Decadal Impact Study of Saharan Dust Transport using Multi Sensor Measurements

Sriharsha Madhavan, John J. Qu, Xianjun Hao, (doi: 10.23953/cloud.ijarsg.65


Dust monitoring is one of the most challenging issues in today’s aerosol remote sensing. Aerosol loading of dust predominantly in the arid regions is highly variable and thus poses challenges that are several magnitudes larger while compared to the monitoring of continental aerosols. This paper addresses the time varying aspects of the Saharan dust. A time series analysis from 2002-2013 of the Saharan dust region using multi-sensor measurements is done to capture the dust transport mechanisms that have been proven to have far reaching consequences in shaping the climatology of the Northern Atlantic region. Based on over decadal measurement datasets it was found that temporal and amount of dust transport were found to be a chief catalyst in the large number of storm systems (28) that occurred in 2005. Similarly, a time lag, slight change in spatial location, coupled with a reduction in the amount of dust transport had reduced the number of storm systems (11) that occurred in 2009. Relationship studies of the surface air temperatures and Aerosol Optical Thickness (AOT) over the study area showed a reduction in the correlation between the two geophysical parameters in 2005 compared to 2009. This means the large AOT values tended to slightly decrease the surface air temperatures. This also gave an idea of the location in terms of height of the dust to be in the upper troposphere and lower stratosphere (approximately between 2 km - 4 km above ground surface).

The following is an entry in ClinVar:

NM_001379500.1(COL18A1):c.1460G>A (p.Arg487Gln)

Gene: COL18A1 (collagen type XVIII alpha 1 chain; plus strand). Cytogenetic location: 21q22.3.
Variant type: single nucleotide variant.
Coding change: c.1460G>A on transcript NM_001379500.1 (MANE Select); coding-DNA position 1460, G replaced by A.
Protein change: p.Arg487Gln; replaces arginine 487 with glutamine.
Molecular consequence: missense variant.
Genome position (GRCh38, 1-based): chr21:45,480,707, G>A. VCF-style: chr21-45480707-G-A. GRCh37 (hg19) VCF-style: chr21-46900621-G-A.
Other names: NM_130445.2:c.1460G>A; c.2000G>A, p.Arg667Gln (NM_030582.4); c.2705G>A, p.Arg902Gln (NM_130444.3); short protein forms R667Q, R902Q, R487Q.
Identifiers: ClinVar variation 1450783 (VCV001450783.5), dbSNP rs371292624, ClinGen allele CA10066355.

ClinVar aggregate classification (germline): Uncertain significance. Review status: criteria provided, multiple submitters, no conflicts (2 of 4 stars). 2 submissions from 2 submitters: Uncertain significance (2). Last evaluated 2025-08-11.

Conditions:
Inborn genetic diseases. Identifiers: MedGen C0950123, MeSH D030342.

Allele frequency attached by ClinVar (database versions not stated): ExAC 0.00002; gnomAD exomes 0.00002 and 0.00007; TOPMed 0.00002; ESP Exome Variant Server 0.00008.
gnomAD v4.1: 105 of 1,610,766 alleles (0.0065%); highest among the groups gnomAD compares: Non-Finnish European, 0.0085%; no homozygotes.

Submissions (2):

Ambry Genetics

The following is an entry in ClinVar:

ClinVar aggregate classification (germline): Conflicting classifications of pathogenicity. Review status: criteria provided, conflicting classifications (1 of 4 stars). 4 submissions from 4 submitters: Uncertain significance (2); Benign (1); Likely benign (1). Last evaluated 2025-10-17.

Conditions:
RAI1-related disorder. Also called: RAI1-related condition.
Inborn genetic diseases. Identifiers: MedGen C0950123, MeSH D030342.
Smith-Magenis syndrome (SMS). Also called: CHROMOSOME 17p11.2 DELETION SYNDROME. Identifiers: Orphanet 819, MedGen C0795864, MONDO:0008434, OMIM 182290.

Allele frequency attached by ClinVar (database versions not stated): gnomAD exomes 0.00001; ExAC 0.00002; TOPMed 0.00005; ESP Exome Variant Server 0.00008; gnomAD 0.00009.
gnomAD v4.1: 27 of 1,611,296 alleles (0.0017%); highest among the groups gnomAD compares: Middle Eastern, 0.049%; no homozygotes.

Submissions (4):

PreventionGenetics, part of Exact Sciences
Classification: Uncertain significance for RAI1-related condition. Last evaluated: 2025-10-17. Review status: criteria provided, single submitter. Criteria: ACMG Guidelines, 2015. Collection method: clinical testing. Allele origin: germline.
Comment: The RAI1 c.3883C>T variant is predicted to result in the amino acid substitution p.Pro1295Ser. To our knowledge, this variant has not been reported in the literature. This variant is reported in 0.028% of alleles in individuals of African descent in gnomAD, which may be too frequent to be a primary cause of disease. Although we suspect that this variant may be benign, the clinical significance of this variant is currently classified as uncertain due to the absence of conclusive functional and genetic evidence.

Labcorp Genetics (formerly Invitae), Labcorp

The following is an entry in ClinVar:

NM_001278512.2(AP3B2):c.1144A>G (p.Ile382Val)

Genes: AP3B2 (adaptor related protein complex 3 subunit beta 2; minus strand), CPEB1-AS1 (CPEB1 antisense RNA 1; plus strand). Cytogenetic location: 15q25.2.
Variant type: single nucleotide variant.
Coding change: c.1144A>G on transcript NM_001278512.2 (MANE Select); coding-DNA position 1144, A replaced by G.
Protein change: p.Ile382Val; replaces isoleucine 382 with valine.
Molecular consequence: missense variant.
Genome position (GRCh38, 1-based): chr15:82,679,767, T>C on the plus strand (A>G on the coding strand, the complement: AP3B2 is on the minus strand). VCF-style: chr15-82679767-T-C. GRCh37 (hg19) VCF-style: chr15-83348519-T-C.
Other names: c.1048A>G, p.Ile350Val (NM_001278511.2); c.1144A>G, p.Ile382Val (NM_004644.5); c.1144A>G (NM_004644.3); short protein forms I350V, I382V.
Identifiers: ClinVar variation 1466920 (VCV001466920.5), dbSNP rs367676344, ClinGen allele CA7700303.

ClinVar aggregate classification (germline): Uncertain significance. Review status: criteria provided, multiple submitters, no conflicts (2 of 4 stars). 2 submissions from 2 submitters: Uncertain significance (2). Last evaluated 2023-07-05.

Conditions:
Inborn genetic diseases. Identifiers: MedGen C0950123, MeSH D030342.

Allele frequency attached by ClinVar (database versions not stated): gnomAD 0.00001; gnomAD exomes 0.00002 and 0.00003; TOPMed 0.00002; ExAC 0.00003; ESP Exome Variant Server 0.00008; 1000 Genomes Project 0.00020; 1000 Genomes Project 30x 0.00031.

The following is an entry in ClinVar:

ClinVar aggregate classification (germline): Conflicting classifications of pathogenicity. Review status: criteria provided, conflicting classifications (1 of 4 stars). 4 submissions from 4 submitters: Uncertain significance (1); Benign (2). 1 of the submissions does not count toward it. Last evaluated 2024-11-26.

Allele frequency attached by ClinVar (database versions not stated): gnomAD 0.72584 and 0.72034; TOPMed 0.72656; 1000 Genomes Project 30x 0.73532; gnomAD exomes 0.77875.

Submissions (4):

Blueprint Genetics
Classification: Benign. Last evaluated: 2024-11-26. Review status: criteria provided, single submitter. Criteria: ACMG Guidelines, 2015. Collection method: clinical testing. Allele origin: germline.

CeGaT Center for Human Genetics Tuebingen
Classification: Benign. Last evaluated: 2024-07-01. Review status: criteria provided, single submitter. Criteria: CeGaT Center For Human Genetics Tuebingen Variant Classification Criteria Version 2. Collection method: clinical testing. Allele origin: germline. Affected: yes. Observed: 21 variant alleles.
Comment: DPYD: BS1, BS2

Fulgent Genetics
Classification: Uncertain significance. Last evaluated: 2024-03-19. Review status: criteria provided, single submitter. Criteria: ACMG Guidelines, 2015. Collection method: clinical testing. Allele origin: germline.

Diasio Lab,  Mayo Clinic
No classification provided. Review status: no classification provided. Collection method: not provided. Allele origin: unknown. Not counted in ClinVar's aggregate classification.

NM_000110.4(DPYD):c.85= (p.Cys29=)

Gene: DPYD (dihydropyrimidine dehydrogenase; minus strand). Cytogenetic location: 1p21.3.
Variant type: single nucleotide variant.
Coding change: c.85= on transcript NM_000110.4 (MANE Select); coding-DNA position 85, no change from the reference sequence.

Time Series; Multi-Sensor; AOT; MODIS; AIRS; Saharan Dust

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